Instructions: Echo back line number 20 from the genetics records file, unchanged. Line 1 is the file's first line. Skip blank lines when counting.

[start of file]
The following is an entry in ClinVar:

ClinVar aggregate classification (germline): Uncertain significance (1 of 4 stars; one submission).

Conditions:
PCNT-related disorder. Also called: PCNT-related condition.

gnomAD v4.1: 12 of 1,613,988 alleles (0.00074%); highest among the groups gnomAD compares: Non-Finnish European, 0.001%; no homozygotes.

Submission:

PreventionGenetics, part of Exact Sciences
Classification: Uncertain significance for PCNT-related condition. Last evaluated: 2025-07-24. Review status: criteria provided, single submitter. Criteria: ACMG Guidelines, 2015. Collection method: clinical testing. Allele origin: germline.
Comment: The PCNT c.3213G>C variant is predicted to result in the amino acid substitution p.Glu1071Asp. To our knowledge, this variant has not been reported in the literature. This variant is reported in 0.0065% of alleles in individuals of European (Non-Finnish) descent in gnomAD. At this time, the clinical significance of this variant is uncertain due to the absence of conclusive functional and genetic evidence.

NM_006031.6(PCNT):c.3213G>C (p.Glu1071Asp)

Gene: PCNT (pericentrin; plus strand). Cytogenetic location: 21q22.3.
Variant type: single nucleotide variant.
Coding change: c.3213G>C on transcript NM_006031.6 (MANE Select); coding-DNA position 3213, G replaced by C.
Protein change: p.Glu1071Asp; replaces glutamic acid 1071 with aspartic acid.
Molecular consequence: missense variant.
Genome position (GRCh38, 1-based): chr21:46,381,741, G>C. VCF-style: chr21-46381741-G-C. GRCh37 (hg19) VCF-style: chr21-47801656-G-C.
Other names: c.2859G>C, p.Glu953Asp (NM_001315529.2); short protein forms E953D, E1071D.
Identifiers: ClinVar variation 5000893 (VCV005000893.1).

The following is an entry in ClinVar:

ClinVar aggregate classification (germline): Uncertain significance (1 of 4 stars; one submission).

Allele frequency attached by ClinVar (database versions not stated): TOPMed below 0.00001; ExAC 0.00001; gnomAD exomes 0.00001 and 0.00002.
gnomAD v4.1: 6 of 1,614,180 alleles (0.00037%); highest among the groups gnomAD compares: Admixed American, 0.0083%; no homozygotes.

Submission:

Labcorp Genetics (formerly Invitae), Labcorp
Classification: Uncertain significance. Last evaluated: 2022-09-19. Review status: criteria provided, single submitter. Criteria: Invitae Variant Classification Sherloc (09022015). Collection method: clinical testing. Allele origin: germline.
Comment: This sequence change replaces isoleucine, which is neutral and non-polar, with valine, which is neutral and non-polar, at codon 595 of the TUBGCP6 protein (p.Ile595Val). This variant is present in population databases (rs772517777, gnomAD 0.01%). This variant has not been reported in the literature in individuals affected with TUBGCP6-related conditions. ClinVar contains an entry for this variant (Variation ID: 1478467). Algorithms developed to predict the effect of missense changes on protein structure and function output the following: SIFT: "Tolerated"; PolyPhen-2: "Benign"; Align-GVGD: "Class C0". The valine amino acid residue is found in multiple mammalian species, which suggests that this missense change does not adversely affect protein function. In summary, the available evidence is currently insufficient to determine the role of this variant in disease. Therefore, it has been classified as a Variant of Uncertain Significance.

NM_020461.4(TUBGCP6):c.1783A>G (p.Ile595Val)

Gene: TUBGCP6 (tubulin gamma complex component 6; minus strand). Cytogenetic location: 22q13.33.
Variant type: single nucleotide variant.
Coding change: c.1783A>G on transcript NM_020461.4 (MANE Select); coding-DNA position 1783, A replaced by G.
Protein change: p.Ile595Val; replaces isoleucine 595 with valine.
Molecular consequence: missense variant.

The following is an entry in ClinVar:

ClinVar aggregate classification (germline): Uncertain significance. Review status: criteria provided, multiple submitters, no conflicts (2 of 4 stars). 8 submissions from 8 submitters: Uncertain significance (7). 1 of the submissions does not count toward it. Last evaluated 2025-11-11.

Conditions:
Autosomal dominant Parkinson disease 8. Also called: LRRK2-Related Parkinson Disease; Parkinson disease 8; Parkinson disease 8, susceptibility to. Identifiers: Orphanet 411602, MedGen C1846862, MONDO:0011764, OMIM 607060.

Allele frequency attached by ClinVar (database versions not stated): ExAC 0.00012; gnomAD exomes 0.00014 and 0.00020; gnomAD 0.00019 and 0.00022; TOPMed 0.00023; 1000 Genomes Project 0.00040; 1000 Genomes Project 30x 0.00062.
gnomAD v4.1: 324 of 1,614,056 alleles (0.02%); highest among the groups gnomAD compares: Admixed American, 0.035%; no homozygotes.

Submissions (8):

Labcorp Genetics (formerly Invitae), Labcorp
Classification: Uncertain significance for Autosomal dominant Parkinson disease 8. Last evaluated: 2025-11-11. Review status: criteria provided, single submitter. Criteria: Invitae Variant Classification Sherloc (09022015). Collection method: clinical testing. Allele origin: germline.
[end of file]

ClinVar aggregate classification (germline): Uncertain significance (1 of 4 stars; one submission).